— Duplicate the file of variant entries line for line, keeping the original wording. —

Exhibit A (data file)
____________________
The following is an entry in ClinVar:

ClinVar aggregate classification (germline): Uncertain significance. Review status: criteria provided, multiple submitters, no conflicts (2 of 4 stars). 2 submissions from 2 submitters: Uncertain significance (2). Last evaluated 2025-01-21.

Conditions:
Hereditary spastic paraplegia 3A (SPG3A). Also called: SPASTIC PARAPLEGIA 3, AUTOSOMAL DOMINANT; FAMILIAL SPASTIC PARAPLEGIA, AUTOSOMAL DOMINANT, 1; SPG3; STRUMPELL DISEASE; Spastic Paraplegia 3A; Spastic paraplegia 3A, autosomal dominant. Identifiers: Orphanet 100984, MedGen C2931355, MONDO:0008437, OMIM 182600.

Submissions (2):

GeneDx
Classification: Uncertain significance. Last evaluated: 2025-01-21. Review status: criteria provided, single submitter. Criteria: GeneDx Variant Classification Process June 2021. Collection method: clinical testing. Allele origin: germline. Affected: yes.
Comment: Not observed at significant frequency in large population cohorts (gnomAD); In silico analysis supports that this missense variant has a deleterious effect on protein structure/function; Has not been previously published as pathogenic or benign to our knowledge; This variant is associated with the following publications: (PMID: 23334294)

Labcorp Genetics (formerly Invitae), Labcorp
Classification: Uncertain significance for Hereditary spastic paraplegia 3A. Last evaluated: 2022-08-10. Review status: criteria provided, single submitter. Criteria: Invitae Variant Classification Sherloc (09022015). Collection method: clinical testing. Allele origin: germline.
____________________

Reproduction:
The following is an entry in ClinVar:

ClinVar aggregate classification (germline): Uncertain significance. Review status: criteria provided, multiple submitters, no conflicts (2 of 4 stars). 2 submissions from 2 submitters: Uncertain significance (2). Last evaluated 2025-01-21.

Conditions:
Hereditary spastic paraplegia 3A (SPG3A). Also called: SPASTIC PARAPLEGIA 3, AUTOSOMAL DOMINANT; FAMILIAL SPASTIC PARAPLEGIA, AUTOSOMAL DOMINANT, 1; SPG3; STRUMPELL DISEASE; Spastic Paraplegia 3A; Spastic paraplegia 3A, autosomal dominant. Identifiers: Orphanet 100984, MedGen C2931355, MONDO:0008437, OMIM 182600.

Submissions (2):

GeneDx
Classification: Uncertain significance. Last evaluated: 2025-01-21. Review status: criteria provided, single submitter. Criteria: GeneDx Variant Classification Process June 2021. Collection method: clinical testing. Allele origin: germline. Affected: yes.
Comment: Not observed at significant frequency in large population cohorts (gnomAD); In silico analysis supports that this missense variant has a deleterious effect on protein structure/function; Has not been previously published as pathogenic or benign to our knowledge; This variant is associated with the following publications: (PMID: 23334294)

Labcorp Genetics (formerly Invitae), Labcorp
Classification: Uncertain significance for Hereditary spastic paraplegia 3A. Last evaluated: 2022-08-10. Review status: criteria provided, single submitter. Criteria: Invitae Variant Classification Sherloc (09022015). Collection method: clinical testing. Allele origin: germline.